I can imagine the projects I’d assign. Pick an example of costume design that already exists and explain how it supports the narrative. Choose a dramatic work and come up with a design scheme for it, explaining the reasoning behind your choices. Choose a period of history and analyze the elements that are most emblematic of it, that must be captured in order to convey the feel. Adapt a historical costume and explain what choices you made in the adaptation. Final project: actually design a costume, pulling together whatever elements you need to convey your ideas, and then write about your process of deciding on each element.

It would be fun, and I would be good at that. I wonder if a school would ever let me do it. I don’t have a degree in it, but I’ve studied it a LOT on my own, and I have a lot of practical experience. I should keep my eyes open for any chance to pitch it to someone, be it a university I’m working for, or an adult education program, or anything like that.

Murder magnet

As a consumer and producer of adventure and mystery stories, there’s a certain trope that always gets on my nerves. When you’re doing case-based storytelling, when “working a case” provides the climactic structure, there needs to be some mechanism to bring the affair to the detective figure’s attention. There’s a certain way of handling that which really makes me roll my eyes– the one where too many of the mysteries arise because the detective just stumbles over them, usually because someone within their life sphere is the victim.

I know why so many writers use this. By making the victims of the crime at hand have some connection to the detective, the writer is able to crank the stakes up by means of the detective’s personal investment. It’s an easy way to create more interest in the case, by leveraging the interest the audience already has in the leads.

This annoys me for several reasons. First, I think it involves too much coincidence. How many investigation-worthy crimes can one person possibly have happen in their greater circle of acquaintance? It’s just not believable that intriguing mysteries just fall into their laps by happenstance all the time. And when the typical crime the detective tackles is murder, it becomes even more absurd. What is causing this ridiculously high murder rate? Is the detective just a death magnet, with every person even peripherally linked to them suddenly likely to meet a grisly premature end? Nobody would associate with that character or that character’s friends for fear for their life!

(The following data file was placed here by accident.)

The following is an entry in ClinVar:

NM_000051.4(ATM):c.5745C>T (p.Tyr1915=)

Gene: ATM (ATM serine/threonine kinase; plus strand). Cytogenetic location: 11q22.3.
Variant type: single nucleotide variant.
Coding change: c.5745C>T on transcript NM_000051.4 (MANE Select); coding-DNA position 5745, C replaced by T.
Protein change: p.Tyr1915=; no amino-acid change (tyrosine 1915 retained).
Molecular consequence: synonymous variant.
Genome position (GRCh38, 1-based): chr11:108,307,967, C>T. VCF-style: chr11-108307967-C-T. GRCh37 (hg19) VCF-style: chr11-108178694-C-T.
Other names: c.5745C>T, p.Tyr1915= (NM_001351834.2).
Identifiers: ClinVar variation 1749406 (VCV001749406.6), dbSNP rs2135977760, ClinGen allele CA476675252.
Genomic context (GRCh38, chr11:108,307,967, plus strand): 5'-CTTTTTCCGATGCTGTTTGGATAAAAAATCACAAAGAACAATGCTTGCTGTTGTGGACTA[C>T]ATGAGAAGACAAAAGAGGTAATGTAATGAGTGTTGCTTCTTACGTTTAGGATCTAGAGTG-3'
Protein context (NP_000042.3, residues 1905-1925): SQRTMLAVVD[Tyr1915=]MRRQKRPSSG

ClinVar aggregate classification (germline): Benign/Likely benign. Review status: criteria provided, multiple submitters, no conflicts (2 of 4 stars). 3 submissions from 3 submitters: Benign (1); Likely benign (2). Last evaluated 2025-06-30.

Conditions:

In my own work, I try to stay aware of this. The Mrs. Hawking stories work under a case system, but I mostly have clients come to her with their problems for her to solve. She may occasionally stumble over something, or go seeking it out, but it must be used sparingly. And I have to be extra careful if anything happens to people the leads know. That will properly utilize the impact of a case with personal connection to the heroes without wearing out the trope and pushing it past the bounds of believability.

The relative importance of tone

Tone tends to be very important to me when it comes to whether or not I can become absorbed in a given piece of media. By tone, I mean the overall feeling and vibe a piece gives off, plus the attitude they take towards their story or subject matter. Embracing the right tone for the right story is something I care very deeply about, and can make the difference between obtaining my buy-in to the tale you’re telling or shutting out my sympathy completely.

This can have an even more significant effect when I’m already invested in a property. For example, contributing to my notorious pickiness about fan fiction is that if I feel a fic has a tone that doesn’t fit properly with the original, I usually cannot get into it at all. I guess it doesn’t necessarily have to reproduce the same tone exactly, but unless it feels compatible, it just doesn’t work for me. Similarly, in a series, if later installments go too far off the tone, or embrace a tone that doesn’t gel with earlier ones, I get skeptical and put off.

Recently I experienced this most strongly (at least in the anticipation) of Guardians of the Galaxy. The Marvel movies have generally had a light tone that was not SO frivolous as to cut off drama, which I’ve always thought worked for them. When Guardians was announced, I was seriously doubting that it was going to work in context with the rest of the series. It pushed the boundaries of the silliness and weirdness allowed by the series, and I thought it was going to be really ATONAL, disrupting the vibe the world had established. I was surprised to find that Guardians worked, even with the tone shift, probably mostly because it wasn’t quite as exaggerated as I thought it would be, and because it existed at such a remove from the other stories, a literal galaxy away.

I am still doubtful of when the Guardians stuff bleeds into the already-established-on-Earth stuff. I still don’t quite buy the notion of Rocket Raccoon existing in the same universe as Jessica Jones. Though to be honest, Daredevil and Jessica Jones are a fair bit darker than the films ever got, which is a tone shift of another kind. I guess when I get dramatically invested, I’m more likely to buy things getting a bit darker than getting sillier. That may just be my personal bias.